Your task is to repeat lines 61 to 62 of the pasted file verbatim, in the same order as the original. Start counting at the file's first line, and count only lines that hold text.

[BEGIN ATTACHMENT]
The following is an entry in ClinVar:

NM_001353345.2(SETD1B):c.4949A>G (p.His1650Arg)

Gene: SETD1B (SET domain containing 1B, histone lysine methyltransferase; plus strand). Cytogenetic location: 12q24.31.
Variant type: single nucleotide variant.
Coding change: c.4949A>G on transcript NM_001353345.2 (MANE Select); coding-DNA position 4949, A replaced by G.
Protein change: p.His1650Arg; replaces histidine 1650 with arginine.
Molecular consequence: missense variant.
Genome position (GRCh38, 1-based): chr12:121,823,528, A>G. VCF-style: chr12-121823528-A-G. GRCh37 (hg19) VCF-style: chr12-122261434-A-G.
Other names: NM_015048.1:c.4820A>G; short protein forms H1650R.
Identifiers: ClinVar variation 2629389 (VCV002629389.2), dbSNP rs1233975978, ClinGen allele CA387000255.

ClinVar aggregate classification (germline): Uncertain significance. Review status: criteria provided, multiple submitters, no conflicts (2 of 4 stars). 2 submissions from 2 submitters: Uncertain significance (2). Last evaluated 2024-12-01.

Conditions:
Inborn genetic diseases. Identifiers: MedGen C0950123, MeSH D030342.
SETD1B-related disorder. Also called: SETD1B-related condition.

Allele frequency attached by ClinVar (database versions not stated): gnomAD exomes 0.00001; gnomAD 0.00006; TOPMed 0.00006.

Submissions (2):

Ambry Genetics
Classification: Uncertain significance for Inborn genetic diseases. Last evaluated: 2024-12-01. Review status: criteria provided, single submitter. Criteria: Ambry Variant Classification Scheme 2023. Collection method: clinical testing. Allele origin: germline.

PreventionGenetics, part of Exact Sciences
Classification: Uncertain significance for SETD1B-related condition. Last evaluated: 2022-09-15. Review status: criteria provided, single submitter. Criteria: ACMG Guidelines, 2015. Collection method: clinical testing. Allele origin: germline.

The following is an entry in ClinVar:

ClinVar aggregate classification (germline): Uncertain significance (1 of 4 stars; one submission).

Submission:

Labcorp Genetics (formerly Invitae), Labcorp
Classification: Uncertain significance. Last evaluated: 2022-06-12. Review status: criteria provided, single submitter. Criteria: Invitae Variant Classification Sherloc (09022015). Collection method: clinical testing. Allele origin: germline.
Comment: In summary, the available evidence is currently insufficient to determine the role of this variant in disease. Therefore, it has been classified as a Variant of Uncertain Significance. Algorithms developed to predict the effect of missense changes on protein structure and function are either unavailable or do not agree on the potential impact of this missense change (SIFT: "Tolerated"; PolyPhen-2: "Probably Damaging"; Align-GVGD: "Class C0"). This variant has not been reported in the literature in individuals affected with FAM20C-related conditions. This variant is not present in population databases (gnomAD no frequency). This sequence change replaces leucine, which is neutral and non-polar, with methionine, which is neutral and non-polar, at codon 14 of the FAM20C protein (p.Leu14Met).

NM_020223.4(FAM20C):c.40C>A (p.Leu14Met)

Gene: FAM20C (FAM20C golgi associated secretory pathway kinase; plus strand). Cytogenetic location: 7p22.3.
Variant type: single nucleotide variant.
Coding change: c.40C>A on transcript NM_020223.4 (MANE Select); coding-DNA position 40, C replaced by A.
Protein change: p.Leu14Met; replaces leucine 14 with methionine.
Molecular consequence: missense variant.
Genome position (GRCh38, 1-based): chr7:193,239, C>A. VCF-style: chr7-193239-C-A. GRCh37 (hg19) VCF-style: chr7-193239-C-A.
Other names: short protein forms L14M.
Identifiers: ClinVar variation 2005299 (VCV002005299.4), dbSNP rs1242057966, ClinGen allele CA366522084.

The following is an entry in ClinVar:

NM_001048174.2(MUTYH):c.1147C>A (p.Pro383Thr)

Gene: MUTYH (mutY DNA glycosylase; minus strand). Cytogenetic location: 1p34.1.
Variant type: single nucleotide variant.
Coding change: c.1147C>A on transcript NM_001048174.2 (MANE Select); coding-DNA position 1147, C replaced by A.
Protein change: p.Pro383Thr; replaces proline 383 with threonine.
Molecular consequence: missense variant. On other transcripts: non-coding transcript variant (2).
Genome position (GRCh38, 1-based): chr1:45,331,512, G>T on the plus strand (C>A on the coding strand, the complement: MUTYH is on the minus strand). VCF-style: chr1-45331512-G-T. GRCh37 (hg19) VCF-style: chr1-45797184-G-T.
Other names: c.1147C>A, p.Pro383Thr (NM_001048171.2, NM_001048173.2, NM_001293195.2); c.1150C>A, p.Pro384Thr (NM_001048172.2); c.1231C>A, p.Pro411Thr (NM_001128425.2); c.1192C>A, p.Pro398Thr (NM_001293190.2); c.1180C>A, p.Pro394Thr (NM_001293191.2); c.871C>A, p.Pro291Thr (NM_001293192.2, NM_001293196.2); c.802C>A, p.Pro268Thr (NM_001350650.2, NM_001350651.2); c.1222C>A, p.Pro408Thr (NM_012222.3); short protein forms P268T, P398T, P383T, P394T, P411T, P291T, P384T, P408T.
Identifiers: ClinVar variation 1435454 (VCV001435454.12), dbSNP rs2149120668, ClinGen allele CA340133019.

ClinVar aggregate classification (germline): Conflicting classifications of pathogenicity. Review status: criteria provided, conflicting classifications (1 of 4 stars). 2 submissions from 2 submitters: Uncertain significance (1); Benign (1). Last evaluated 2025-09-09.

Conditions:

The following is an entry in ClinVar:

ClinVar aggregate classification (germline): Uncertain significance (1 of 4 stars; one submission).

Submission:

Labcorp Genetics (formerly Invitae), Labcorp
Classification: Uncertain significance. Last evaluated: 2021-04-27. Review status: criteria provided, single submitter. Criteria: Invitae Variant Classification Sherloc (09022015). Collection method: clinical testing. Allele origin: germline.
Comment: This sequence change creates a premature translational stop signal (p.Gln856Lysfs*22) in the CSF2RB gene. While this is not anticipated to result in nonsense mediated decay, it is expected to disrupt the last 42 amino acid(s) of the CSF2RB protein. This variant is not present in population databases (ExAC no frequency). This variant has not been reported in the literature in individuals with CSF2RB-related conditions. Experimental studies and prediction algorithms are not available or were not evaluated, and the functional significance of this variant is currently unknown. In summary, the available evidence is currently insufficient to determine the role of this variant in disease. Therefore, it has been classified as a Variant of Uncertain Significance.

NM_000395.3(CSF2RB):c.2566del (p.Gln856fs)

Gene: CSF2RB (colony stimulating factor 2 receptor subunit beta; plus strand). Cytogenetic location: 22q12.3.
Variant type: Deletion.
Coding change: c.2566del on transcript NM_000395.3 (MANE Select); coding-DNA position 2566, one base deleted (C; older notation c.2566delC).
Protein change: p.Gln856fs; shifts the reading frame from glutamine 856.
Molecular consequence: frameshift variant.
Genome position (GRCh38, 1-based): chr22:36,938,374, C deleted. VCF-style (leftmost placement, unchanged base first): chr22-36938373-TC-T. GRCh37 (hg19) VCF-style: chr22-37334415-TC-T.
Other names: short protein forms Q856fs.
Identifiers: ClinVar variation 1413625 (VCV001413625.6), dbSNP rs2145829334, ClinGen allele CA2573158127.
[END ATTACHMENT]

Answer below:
Other names: short protein forms Q856fs.
Identifiers: ClinVar variation 1413625 (VCV001413625.6), dbSNP rs2145829334, ClinGen allele CA2573158127.